Wednesday, April 01, 2009

TOP STORY >> Builders selected for new school

Leader staff writer

Cabot School District has released the names of the sub-contractors who will be constructing the district’s ninth elementary school.

The 78,641-square-foot school will be constructed on land located on Mountain Springs Road off Hwy. 5. The total cost of the project will be $7.25 million.

The school is slated to open in fall 2010.

Steve Elliott of Lewis, Elliott and Studer Architects of Little Rock designed the school. The district will act as the general contractor.

Site work for the project has already begun. Construction of the building is expected to start in May. Paving will be bid later.

Construction of the building is estimated at $81.86 per square foot. The total per-square-foot cost, which includes land, engineering and architectural design, site work, utilities and pavement, is estimated at $92.61 per square foot.

Stage-coach Elementary School, built in 2006, cost the district $97.13 per square foot. Additional site work on that project drove up costs, but it could be that the leaner economic times led to lower pricing on the work, assistant superintendent for Cabot Jim Dalton speculated.

The median cost nationally to construct a new elementary school was $188 per square foot in 2007, according to the American School and University’s annual Official Education Construction Report.

The school is needed because of the student population kindergarten through fourth grade has grown by an average of 176 students each of the past five school years, including 2008-09.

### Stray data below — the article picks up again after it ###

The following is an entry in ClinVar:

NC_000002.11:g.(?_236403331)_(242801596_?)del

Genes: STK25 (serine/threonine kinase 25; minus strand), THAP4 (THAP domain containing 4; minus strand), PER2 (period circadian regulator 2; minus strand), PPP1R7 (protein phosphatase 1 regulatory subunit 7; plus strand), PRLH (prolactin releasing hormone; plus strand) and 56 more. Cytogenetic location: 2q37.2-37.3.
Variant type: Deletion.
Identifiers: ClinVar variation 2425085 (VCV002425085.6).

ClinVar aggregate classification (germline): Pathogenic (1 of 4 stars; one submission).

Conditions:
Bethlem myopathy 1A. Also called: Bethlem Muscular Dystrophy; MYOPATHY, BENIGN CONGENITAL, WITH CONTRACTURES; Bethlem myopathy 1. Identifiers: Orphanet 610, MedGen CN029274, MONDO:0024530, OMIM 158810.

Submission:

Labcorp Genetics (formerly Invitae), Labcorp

The school will serve the Hwy. 5 and Magness Creek neighborhoods, where the fastest growth has occurred, bringing elementary schools in the area to capacity.

The school district is in the midst of negotiations with the Arkansas Department of Education about the amount of state funding is available for the project.

The two differ on projected need for classrooms over the next five years.

The state has said that funds have been approved for building a school with capacity for 480 students, but not one for 600.

Last week, the Cabot School Board voted to go ahead with the option for a larger school, because delaying for a few years would “cost double,” said Dalton.

Whether or not the district is able to persuade the state that the larger school is needed, “the funds are there; we just want to do our best in getting the state to do its part,” Dalton said.

A taxpayer-approved bond will cover the district’s share of costs.

The district will not seek federal stimulus funds for the project. Through the American Recovery and Reinvestment Act, $24.8 billion has been allocated for public school renovation, repairs and construction.

Dalton said there are questions about how much of the stimulus funds are actually available for new construction, and the district is “starting meetings now to understand what the possibilities are.

With federal money there are lots of strings attached. If it turns out they would let us apply for funds retroactively, we certainly would.”